Very recently, the controversy over the X-Card was brought up again. For those not in the know, and I was one of those up until it was recently brought up in our writer’s chat, the basic premise is a system where roleplaying or simulation game players can silently signal the subject at hand is making them uncomfortable, usually in the form of index cards with an X prominently marked on it, that they can tap or raise. While the subject was recently rebroadcast in a vlog, a very cursory Google search has brought up a debate about it that existed at least two years ago.
From what I can gather, there are three main objections to it: fear of censorship, alien experiences, and disdain of a culture of political correctness.
The cultural significance of censorship
The first is people feel like they’re being censored. This is not quite what censorship is, being that it’s “an official who examines books, plays, news reports, motion pictures, radio and television programs, letters, cablegrams, etc., for the purpose of suppressing parts deemed objectionable on moral, political, military, or other grounds.” The word, “official,” is the key part of the definition, as that means a person who holds authority, usually in terms of a governing body or religious order. Although one could argue a lesser form of censorship could apply to formal organizations or businesses, even if I believe being private affords them a degree of leeway that doesn’t violate the law.
Admittedly, our obsession with censorship comes from the principles of free speech granted by the First Amendment of the U.S. Constitution (although I’m aware that’s something most free nations enjoy, but I’m an American, so that’s what I know), which states “Congress shall make no law…abridging the freedom of speech.”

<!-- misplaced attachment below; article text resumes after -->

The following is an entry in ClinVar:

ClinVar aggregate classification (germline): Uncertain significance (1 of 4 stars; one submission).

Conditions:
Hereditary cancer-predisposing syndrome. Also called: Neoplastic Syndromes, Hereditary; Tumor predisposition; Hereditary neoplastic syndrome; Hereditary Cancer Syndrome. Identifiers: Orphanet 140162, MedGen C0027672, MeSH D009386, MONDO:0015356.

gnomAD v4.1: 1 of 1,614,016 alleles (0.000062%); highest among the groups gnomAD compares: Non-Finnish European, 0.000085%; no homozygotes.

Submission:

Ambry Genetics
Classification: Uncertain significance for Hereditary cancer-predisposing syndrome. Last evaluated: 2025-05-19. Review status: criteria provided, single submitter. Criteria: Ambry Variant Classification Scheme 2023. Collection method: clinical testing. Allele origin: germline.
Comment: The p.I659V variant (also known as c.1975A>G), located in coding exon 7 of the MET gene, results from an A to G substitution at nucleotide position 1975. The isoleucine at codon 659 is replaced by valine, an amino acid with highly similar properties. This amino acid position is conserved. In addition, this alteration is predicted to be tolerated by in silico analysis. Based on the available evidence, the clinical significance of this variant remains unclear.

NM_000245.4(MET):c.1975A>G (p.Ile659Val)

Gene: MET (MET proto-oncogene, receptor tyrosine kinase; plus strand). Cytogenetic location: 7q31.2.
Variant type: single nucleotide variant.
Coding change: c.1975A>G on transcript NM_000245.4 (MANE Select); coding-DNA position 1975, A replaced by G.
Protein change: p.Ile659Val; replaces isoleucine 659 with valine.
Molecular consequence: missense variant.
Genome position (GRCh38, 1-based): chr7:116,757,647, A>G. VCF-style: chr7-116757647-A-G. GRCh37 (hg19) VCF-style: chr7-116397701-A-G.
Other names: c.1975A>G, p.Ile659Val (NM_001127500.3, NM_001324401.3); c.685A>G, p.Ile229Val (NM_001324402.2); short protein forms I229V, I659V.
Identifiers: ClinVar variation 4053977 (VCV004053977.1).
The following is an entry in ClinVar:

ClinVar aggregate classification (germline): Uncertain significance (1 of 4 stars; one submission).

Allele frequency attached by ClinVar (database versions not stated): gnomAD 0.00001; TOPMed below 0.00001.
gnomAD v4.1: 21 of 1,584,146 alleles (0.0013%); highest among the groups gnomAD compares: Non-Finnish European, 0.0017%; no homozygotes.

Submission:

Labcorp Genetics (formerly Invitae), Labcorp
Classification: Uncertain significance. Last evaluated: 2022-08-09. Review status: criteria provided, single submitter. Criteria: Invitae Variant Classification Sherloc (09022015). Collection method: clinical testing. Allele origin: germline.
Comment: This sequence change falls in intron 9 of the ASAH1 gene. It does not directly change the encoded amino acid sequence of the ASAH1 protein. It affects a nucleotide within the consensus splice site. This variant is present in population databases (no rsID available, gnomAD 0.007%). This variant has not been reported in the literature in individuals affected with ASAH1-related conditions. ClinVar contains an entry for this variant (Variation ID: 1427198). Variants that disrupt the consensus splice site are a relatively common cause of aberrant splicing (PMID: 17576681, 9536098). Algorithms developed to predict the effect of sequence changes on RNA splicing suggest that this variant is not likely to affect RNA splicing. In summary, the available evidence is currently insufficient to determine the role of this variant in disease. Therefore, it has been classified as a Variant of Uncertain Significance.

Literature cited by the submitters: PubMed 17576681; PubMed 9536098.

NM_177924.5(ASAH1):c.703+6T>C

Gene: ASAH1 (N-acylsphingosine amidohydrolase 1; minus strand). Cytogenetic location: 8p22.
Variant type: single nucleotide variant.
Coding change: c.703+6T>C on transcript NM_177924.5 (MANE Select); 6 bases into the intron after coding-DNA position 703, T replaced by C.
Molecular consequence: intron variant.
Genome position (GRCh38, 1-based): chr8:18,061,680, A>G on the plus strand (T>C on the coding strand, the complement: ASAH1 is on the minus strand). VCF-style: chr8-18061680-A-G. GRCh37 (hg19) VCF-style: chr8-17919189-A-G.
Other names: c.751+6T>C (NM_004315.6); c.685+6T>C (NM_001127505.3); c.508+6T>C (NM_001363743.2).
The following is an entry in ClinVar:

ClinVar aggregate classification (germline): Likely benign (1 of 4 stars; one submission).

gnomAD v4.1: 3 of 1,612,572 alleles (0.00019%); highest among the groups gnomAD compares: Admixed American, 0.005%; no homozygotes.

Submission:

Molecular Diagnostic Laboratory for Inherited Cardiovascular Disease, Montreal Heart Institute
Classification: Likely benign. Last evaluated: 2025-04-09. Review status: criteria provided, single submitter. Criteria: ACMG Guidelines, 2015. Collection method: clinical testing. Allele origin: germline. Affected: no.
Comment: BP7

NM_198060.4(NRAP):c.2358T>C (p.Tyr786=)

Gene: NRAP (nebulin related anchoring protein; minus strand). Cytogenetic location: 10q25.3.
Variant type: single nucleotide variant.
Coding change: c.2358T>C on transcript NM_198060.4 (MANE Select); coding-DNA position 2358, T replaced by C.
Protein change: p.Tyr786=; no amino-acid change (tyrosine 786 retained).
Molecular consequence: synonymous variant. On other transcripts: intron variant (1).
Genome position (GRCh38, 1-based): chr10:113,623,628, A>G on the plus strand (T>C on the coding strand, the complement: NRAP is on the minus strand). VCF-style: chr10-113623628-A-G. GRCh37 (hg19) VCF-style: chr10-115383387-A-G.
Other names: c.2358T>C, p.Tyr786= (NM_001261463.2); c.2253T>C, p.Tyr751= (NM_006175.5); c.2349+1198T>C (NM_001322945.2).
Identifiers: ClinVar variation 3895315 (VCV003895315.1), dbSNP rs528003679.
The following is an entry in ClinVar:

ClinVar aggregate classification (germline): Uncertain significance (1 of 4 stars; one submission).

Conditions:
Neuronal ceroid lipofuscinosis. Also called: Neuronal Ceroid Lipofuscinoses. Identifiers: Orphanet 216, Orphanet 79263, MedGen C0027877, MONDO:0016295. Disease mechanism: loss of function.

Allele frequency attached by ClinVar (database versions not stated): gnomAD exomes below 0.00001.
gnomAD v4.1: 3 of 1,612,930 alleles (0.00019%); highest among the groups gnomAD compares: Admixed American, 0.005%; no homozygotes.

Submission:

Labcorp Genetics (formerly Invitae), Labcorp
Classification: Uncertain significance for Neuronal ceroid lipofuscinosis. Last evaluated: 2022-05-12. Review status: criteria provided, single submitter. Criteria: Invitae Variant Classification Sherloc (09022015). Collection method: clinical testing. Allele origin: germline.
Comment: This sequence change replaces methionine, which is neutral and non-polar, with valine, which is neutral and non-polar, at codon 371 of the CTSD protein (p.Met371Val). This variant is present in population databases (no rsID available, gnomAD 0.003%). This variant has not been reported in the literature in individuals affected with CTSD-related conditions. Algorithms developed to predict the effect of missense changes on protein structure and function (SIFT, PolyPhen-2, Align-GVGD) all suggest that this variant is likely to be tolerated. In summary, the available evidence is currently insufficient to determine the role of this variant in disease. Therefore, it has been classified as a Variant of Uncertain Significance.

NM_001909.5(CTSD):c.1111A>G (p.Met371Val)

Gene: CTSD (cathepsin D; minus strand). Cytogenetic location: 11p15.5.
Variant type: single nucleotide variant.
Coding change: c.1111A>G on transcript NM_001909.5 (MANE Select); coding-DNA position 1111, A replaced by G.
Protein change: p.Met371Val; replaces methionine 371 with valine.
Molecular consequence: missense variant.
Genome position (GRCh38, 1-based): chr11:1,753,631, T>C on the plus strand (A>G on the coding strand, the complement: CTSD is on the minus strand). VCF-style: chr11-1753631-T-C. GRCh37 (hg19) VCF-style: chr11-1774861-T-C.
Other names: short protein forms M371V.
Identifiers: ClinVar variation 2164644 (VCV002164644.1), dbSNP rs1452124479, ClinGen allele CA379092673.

Once again, this concept technically applies only to official suppression. But official rules, laws, and guidelines are so ingrained in American culture that even though U.S. Codes are not positive law, meaning they’re not enforced (this includes the codes governing the U.S. flag and our national anthem), and have been deemed to be protected under the First Amendment’s freedom of speech clause, culturally speaking, Americans treat them as they would any enforced law.
Within American culture, even though censorship only applies to official leaders, we balk at the idea of being told we don’t have the same protections in our private lives, as well. So much so that firm resistance to such forms exists in optional formats that don’t directly apply to us.
The X-Card is a prime example of this. It’s not even a part of any official rules, optional or otherwise, in any core rulebook I’ve been made aware of. It’s a thing some individuals have proposed that can be included in your game if you think you might cover sensitive topics, whether you’re aware they’re triggers or not.
This may or may not be a thing that you realize, but we all adhere to a degree of censorship (using the term very loosely). Some of it is self-imposed, some of it is a part of the social contract we have, and some of it is imposed by the will of others. There are things you can and cannot say in public, or in certain company. I’m not even talking about politically correct things, either.